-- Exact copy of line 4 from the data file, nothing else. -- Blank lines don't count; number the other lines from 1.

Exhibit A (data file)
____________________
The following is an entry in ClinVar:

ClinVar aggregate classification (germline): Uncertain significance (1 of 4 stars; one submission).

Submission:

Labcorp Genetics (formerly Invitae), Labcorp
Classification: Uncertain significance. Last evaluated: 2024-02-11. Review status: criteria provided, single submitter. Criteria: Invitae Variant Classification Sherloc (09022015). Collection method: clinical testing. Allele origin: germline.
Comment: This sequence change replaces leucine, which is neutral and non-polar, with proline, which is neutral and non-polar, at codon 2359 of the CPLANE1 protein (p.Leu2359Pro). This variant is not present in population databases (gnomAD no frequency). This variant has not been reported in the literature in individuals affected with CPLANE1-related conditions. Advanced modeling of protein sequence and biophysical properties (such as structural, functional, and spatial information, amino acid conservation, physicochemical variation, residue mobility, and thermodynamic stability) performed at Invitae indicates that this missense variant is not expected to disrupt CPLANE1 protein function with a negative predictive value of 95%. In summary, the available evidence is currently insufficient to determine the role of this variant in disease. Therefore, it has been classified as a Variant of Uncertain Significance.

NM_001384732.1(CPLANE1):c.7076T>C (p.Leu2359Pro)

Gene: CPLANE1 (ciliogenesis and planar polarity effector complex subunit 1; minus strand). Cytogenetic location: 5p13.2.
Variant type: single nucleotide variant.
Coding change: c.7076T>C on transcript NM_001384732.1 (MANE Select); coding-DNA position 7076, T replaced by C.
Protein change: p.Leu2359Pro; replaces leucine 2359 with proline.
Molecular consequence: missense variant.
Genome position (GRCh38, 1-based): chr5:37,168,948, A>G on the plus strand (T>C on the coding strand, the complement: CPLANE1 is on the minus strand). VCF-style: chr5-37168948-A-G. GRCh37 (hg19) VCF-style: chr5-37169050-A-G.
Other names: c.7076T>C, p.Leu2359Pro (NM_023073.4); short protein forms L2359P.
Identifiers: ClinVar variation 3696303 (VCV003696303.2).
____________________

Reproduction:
Labcorp Genetics (formerly Invitae), Labcorp